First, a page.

"The investigation established that the given citizens were detained during an "ambush" on Saovaya Streeet in the city of Grozny, carried out by employees of the Pskov OMON (special branch of the police force) and the 8th Regiment of the RF federal troops. During the night, they were then transferred to the base of the 8th Regiment of the RF federal troops.

In connection with their refusal to attend meetings related to the investigation, the troops of the 8th regiment have, as yet, not been questioned. As a result of this, the fate of the aforementioned young men has not been established."

On 8th December 2000, the Public Prosecutor of the Chechen Republic in his response to the RF Special Representative for the Protection of Human Rights and Freedoms in the Republic of Chechnya, V A Kalamanov, wrote that the case has been passed to the Military Prosecutor for further investigation as he has the right to investigate crimes committed by members of the federal troops. However, another month later, on 9th January 2001, RF Head Military Prosecutor informed the Human Rights Centre "Memorial" that "thus far , the involvement of members of the federal troops in the given incidents has not been established" and consequently, the case is now under the supervision of the Procuracy of the Chechen Republic.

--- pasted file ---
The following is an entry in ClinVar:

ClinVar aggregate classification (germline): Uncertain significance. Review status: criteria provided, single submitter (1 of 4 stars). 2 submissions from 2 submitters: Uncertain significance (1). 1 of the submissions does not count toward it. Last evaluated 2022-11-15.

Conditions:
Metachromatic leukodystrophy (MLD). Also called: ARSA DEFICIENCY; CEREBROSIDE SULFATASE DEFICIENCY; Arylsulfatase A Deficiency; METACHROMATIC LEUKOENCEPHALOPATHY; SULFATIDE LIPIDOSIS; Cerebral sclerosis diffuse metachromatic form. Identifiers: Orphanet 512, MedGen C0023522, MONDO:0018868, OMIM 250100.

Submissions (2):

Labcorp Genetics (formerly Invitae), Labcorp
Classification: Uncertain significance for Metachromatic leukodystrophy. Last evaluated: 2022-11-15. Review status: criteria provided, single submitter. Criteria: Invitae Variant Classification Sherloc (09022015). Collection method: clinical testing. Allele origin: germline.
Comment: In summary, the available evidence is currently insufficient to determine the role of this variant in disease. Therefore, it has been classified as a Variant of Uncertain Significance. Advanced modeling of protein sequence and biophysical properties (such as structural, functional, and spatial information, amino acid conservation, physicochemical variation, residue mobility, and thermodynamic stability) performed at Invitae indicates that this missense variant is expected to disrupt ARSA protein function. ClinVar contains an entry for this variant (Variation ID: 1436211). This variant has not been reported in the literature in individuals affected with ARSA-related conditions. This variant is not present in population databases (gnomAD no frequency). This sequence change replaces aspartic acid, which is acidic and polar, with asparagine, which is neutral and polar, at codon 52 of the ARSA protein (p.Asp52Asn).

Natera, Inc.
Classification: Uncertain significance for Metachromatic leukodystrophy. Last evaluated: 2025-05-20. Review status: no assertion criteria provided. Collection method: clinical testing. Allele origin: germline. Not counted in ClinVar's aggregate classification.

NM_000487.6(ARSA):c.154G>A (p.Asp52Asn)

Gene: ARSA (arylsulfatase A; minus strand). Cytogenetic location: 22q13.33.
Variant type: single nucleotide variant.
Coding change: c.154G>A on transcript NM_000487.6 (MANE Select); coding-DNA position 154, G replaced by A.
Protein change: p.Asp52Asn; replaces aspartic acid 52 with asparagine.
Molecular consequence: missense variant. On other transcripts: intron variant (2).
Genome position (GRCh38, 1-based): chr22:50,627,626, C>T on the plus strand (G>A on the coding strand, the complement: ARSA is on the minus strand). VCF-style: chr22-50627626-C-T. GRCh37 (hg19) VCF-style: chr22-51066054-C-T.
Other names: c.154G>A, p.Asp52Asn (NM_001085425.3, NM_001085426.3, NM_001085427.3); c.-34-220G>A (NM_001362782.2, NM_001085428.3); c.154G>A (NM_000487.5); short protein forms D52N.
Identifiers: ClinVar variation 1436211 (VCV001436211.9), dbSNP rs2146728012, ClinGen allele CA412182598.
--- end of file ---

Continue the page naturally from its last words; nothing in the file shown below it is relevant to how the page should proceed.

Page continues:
Currently, various department of the General Prosecutor’s Office are still deciding amongst themselves who should investigate this case. The base of the 8th Regiment of the RF federal troops, where the young men were detained has been dismantled and thus further investigation has become considerably more complex.

The Kerimov brothers - Magomed, born 1974 and Yusup, born 1978, residents in the city of Grozny at number 32 Volodarsk Street and their entire family left Grozny during a period of military activity. In Autumn 2000, the Kerimovs, along with their mother and sister, returned to Grozny and began to repair their home which had been destroyed during the fighting.

During the night of 8th October 2000, military troops in an armed vehicle came to the Kerimov’s house and arrested the two eldest brothers. Their mother and sister tried to help them but they were locked into the other room.

Relatives appealed to the police with regards to these detainees and also to the Military Prosecutor, however, neither of these bodies were able to provide information as to the whereabouts of the Kerimov brothers.